Running is just plain amazing. Some of my fondest running memories include runs within Central Park, in New York City.
Unfortunately, tight hamstrings, shin splints, and general stiffness are common by-products of running due to repetitive training and overuse. The result is a slower, less enjoyable run, or worse, an injury.
Want a solution? Add yoga to your running routine.
Yoga prevents injury in the body by sending oxygen rich blood to overworked muscles, which promotes healing. It also increases the runner’s range of motion and endurance through poses that encourage strength and flexibility, which can lead to a better race time.
While many yoga poses are great for runners, here are 4 of my favorite:
Downward Facing Dog
Injured or not, everyone should do this pose to improve their performance. It relieves shin splints and tight hamstrings, which can improve speed. Downward Facing Dog also opens the shoulders, which greatly assists with improving endurance because the runner has an easier time breathing.
1. Standing upright, with your feet hip-width distance apart, hinge at the hips to fold forward, taking the option to bend the knees as your head moves below your heart.
2. Place your palms down (on the ground or your yoga mat) and walk them forward until you are in the shape of a pyramid.
3. Give yourself a good foundation by spreading your fingers apart. Make sure your pointer fingers are pointing at twelve o’clock or turn the fingers, on each hand, toward the outer edges of the mat. In other words, don’t turn the hands to face each other as doing so will hurt the wrists.
4. Keep the head relaxed and press the shoulders away from the ears. Allow gravity to push the heels toward the mat (the heels do not need to be on the mat).
5. Stay for 3 - 4 long breaths.
This pose is powerful on its own or as part of a flow. If you feel a lot of pressure on your shoulders or if your hamstrings are tight, add a bend to the legs (look at the second image).
Eagle pose is great for relieving tight hips and shoulders while strengthening the ankles and calves. As you incorporate this pose into your routine, you might find that it is easier to develop speed and momentum in your runs.
1. Standing upright, reach your arms up, toward the ceiling or sky. Breathe in through your nose.
2. Exhale and take your arms down, wrapping the right arm under the left.
3. Begin to sit as if there is a chair behind you. Bring your right leg high above the left, and over the leg.
4. Take steady breaths in and out. With each breath, move your right hip toward the back while your left hip moves forward.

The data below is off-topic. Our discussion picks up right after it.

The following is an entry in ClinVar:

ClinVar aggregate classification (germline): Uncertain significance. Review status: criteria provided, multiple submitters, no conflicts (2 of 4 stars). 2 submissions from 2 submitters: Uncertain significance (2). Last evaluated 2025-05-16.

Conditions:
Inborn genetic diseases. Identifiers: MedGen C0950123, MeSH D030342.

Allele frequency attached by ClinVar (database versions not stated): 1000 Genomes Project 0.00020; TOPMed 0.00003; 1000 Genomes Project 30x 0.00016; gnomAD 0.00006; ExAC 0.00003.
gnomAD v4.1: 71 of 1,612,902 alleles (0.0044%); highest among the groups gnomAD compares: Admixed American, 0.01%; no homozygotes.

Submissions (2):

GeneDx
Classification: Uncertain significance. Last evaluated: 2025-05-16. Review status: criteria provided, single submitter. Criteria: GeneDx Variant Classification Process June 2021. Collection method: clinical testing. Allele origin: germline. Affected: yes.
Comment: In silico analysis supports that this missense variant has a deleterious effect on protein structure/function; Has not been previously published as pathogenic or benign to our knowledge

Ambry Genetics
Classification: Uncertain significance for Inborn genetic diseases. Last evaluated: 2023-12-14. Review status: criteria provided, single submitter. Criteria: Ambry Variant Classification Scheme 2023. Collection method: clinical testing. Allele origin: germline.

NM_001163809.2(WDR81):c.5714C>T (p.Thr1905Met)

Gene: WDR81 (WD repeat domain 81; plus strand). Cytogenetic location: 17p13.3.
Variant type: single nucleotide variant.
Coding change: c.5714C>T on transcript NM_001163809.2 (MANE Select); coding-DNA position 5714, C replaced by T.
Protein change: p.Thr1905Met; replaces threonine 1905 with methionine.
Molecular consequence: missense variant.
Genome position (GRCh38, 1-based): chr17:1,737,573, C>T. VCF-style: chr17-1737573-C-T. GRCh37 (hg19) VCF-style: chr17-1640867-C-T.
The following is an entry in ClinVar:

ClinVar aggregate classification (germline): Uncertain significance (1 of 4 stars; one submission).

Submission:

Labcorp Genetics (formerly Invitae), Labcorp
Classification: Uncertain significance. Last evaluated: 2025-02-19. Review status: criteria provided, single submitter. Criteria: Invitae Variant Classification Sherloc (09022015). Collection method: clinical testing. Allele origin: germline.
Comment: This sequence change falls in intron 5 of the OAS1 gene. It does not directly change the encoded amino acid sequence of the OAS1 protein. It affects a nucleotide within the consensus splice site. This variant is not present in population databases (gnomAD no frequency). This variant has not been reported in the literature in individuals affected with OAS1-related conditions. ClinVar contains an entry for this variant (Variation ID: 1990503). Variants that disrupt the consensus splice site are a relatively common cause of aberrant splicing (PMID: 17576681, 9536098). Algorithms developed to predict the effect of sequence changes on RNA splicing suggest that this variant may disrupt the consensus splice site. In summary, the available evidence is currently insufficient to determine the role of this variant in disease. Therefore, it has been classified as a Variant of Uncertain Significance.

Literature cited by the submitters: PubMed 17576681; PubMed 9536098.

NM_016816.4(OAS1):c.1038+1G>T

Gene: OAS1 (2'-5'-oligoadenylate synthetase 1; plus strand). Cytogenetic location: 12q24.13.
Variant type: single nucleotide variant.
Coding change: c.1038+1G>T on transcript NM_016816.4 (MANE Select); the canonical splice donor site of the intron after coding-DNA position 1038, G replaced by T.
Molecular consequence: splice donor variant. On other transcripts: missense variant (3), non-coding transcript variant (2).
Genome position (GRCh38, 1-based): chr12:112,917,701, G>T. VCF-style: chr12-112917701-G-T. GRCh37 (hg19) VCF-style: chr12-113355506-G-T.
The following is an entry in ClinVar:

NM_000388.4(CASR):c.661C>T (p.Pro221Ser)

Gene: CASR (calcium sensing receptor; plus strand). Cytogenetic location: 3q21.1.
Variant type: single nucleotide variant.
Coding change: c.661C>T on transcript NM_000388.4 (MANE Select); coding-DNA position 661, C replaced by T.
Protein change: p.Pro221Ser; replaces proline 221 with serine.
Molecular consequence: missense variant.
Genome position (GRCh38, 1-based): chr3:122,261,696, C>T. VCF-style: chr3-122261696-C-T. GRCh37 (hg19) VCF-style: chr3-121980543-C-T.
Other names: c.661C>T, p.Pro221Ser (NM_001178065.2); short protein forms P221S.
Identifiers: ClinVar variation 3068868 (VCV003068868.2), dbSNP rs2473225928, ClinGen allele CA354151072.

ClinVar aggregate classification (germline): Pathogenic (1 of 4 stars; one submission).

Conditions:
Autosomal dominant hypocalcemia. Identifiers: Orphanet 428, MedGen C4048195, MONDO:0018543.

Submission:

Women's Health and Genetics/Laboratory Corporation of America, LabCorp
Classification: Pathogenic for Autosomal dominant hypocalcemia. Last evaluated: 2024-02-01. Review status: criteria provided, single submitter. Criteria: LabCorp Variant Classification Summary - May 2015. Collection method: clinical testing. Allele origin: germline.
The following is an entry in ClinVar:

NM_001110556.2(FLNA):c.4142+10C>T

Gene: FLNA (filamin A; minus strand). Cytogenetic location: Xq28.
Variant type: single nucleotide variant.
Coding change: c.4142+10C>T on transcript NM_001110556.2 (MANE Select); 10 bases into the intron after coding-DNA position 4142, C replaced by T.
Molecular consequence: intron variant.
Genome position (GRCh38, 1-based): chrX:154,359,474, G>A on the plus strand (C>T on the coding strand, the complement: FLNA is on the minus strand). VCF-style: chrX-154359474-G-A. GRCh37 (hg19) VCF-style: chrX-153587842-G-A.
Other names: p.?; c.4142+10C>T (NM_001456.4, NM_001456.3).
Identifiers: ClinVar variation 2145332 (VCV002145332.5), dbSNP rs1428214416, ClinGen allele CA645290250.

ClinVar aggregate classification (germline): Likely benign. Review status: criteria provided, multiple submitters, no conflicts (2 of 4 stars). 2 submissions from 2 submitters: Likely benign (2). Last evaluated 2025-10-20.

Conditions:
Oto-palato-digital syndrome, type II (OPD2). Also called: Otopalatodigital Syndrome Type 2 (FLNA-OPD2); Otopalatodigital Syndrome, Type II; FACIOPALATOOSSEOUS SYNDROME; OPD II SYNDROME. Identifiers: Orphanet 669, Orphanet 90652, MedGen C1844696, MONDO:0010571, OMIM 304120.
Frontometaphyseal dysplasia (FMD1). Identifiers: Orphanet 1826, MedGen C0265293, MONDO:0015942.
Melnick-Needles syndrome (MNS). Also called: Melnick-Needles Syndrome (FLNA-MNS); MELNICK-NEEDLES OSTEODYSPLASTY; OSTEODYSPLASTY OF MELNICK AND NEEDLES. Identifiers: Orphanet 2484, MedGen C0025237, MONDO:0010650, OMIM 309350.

5. To release, unwind the arms and legs.
6. Repeat the pose with the left arm under the right, and the left leg over the right.
If you are unable to clasp the hands, for eagle arms, you can place the palms on the shoulders.
Usually the elbows remain at shoulder level in this pose. However, I adjust my elbows up or down when my shoulders are really tight and when I want to maximize the stretch.
If balance is a challenge, you can lightly rest your toes down, on the ground, rather than hooking the foot to the calf.
This pose gets EVERYTHING the runner needs, from the hip to the toes. It stretches the feet, calves, groin, and low back. Not everyone can drop the hips low, which is why I show another example. Don’t worry about the look of the pose. Enjoy how it feels!
1. Stand with feet hip-width distance apart or more. Look down at your big toes. Imagine yourself standing on two clocks, one under each foot. Turn the big toe, on the right foot, toward one o’clock. Turn the big toe, on the left foot, to eleven o’clock.
2. Sink the hips down as much as comfortable. Try to keep the heels down.
3. Take up to 10 steady breaths.
Press your elbows against the inner thighs to assist with the hip opening effect of the pose.
Try not to round the back. Rather, open the chest and give yourself a better opportunity to breathe!
Another great pose! This version of low lunge releases the hip flexors and groin. You could also feel a lovely stretch on your calves.
Add this to your running routine, and you should experience an increase in stride length over time.
1. Begin on your hands and knees. Bring the left foot forward, between your hands.
2. First ensure the left knee is stacked above the ankle. The knee should not be in front of the ankle.
3. Adjust the right knee (on the ground) backwards until you achieve a desired stretch. The idea is to feel a stretch or release primarily on the right side (hip flexor).
4. Allow gravity to assist you with sinking the hips/sit bones down. Press down with your left foot, which gives you access to shifting your left hip back while moving your right hip forward (squaring the hip).
5. Take 5 to 10 steady breaths, allowing your body to adjust and relax into the pose.
6. Repeat, with your right foot in front and left knee down.
Feel free to get curious with where to place your hands or arms. To adjust the intensity of the lunge you can move your fingertips or palms to the thigh, as pictured above. You can also place the palms on your low back (boney part) or reach the hands above your head.
For additional questions or if you are interested in private yoga and fitness sessions, please contact me. Skype and Facetime are always available when in-person interaction is not.
Disclaimer: I am a certified yoga teacher, however I am not your personal yoga teacher. Therefore these poses are for informational purposes only and are also based on my experiences. Exercise good judgement, and, as always, consult your physician prior to beginning any new exercise.